Rabbit Resistant Southwestern Landscape

Late summer and wildlife abounds! While a single bunny is cute, it is upsetting when they decimate your landscape. To avoid the issue, select plants that are pretty-looking but nasty-tasting. There are a number of desert plants that are rabbit resistant and can help create a lush-looking colorful yard. The reason I am telling you about these now is that fall is ideal for planting most plants.

Mexican sage is lovely in the garden – but not a sage for culinary use.

Select plants from the list at the end of this article. But don’t stop with planting. Compared to a tough, dry plant of the same species that has been growing in the desert for years, that lush plant from the nursery is delicious. It will get sampled.

Protect plants until they become established. Your yard may be a sea of cages for a while, but that will change. Get your plants established. Then harden them off by letting them live on rainfall alone for a year. When you take the cages off, they may get eaten. But! When the plant regrows, it will regrow with a double dose of animal resistant chemicals. Plant chemicals are expensive for a plant to make. They have to use energy that would better be used to make more branches, leaves and flowers. Thus they make animal deterring compounds only if they have to.

Chilies deter animals that use scent to find food.

For very persistent bunnies, there are repellents you can apply to your landscaping. Liquid Fence is one brand. Based on garlic oil, it is very strongly scented when wet, but dries to odorless for humans. Rabbits can still smell it however, and will learn to avoid your yard. It can be expensive with time as it does wash away. But in some neighborhoods you only need it in spring and summer when the babies are hungry.

A lower tech repellent solution is to buy pounds of dried hot chilies. I get them in bulk from the supermarket and scatter them around the yard. The chilies also keep the dogs off my landscape. Birds eat them however, so you must renew them every so often.

Honesty compels me to state that all rabbit resistant plants are just that — resistant. And there are many hungry animals. Picture the rabbit clan. Albert has one bite. Then Bertbert has a bite. Next Culbert hops by and takes a nibble. And Dilbert tries some too. By the time Herbert hops up for a bite, your shrub is a nub! But with careful planning, and wise planting, we can share the space with our native animal neighbors.

Native threadleaf verbena blooms in winter.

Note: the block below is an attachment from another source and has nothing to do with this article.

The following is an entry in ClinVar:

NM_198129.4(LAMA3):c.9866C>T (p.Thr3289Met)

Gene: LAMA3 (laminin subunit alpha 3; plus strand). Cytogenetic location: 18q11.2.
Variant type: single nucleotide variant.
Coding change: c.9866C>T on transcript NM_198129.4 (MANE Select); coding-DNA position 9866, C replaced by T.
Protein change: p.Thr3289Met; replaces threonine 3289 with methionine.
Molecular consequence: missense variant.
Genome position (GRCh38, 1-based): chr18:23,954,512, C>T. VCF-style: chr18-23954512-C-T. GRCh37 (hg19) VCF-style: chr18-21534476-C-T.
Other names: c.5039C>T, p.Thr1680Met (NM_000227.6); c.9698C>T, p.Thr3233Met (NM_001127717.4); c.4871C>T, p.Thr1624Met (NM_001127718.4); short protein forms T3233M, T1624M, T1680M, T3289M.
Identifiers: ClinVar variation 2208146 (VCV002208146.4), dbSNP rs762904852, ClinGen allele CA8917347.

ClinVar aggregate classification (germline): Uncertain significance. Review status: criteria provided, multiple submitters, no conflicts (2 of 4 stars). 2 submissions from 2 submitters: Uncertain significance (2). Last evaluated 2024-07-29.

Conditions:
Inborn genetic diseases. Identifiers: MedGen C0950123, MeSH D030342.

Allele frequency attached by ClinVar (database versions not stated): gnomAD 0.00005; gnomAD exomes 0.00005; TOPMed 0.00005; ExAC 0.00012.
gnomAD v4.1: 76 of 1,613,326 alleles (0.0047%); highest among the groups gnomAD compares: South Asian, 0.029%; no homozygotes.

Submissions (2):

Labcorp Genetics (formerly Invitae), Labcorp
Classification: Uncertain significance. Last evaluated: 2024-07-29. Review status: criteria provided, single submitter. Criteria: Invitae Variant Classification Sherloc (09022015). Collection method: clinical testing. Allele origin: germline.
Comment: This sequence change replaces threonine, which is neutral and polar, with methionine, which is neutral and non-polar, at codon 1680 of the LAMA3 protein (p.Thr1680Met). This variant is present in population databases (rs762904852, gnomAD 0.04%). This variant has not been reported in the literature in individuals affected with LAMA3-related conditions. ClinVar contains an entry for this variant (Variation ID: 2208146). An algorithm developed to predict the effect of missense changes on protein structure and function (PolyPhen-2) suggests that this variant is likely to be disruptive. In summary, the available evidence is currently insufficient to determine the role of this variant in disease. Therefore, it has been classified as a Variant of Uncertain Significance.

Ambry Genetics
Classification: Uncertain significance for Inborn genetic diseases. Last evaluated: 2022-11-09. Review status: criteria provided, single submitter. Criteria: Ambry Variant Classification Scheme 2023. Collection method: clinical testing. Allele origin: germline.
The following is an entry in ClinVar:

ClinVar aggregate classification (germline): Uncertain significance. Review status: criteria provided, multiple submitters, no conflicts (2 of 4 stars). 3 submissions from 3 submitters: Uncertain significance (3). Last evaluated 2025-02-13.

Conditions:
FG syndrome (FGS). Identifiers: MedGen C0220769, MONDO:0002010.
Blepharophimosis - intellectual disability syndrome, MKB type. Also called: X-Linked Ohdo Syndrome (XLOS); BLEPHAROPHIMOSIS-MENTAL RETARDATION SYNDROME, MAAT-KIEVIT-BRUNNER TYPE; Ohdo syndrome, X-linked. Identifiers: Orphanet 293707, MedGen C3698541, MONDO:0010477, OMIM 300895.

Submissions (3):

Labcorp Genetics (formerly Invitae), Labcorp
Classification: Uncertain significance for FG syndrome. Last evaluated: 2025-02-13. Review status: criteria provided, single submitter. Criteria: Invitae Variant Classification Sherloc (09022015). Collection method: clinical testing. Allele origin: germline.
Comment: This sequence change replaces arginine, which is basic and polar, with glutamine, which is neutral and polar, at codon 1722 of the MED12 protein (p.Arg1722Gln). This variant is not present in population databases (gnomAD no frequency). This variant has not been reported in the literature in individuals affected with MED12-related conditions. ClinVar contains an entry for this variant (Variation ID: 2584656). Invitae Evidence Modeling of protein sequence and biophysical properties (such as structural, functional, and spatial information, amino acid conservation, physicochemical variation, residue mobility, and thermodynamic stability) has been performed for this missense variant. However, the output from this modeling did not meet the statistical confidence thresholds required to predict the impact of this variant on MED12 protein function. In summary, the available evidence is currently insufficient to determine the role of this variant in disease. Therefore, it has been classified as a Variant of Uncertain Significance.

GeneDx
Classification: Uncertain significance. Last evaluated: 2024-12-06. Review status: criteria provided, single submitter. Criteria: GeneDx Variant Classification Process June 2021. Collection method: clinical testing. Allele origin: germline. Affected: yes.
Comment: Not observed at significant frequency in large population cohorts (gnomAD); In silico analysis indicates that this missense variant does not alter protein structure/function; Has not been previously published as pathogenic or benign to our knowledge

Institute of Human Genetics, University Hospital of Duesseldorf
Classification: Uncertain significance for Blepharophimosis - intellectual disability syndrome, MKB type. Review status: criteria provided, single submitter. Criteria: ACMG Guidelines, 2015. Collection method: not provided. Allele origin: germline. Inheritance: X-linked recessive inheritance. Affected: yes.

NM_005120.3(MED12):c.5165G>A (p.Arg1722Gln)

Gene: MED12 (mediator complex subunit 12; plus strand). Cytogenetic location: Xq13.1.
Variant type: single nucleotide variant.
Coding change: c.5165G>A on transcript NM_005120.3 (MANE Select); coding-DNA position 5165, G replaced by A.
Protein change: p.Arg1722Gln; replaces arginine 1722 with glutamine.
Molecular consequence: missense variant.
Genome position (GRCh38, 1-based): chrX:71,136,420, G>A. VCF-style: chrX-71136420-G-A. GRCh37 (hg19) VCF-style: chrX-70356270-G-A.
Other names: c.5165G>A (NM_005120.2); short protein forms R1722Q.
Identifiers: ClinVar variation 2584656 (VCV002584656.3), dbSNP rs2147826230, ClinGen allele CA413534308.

List of Rabbit Resistant Plants for the Southwest

* showy, long lasting flowers
# native plant that can easily be grown from seed – for ideal resistance

Ground Covers
bulbine * (Bulbine – all species)
dalea *# (Dalea – all species)
lantana * (Lantana – all species)
rosemary (Rosmarinus officinalis)
verbena *# (Verbena – native species especially)

Many native plants can easily be grown from seed.

bird of paradise, red * (Caesalpina pulcherrima)
chuparosa * (Justicia californica)
creosote * (Larrea tridentata)
hummingbird bush * (Zauschneria – all species)
jojoba (Simmondsia chinensis)
little leaf cordia * (Cordia parvifolia)
marigold Mt. Lemmon *# (Tagetes lemmoni)
marigold, Palmers* (Tagetes palmeri)
marigold, sweet * (Tagetes lucida)
Monterrey olive * (Cordia boyseryi)
desert plumbago *# (Plumbago scandens)
salvia * # (Salvia– native species especially)
Texas ranger * (Leucophyllum species)
Texas mountain laurel * (Sophora secundiflora)
woolly butterfly bush (Buddleia marrubifolia)

Plumbago, also called leadwort, contains compounds that make it distasteful to wildlife.

Baja passionflower vine *# (Passiflora foetida var. longipedunculata)
lilac vine (Hardenbergia violacea)
snapdragon vine *# (Maurandya antirrhimiflora)
yuca vine * (Merremia aurea)

desert milkweed * (Asclepias subulata)
desert marigold * (Baileya multiradiata)
desert zinnia * (Zinnia acerosa)
goldeneye daisy * (Viguiera deltoidea)
gopher plant * (Euphorbia rigida)
golden dyssodia * (Dyssodia acerosa, D. tenuisecta)
iris (Iris – all species)

Want to learn more? Look for my free lectures at your local Pima County Library branch, Steam Pump Ranch, Tubac Presidio, Tucson Festival of Books and other venues. After each event I will be signing copies of my books, including the latest, Month-by-Month Garden Guide for Arizona, Nevada, and New Mexico (Cool Springs Press, $26).

Article copyright © Jacqueline A. Soule. All rights reserved. Republishing an entire blog post or article is prohibited without permission. I receive many requests to reprint my work. My policy is that you may use a short excerpt but you must give proper credit to the author, and must include a link back to the original post on our site. Photos © Jacqueline A. Soule where marked and they may not be used.

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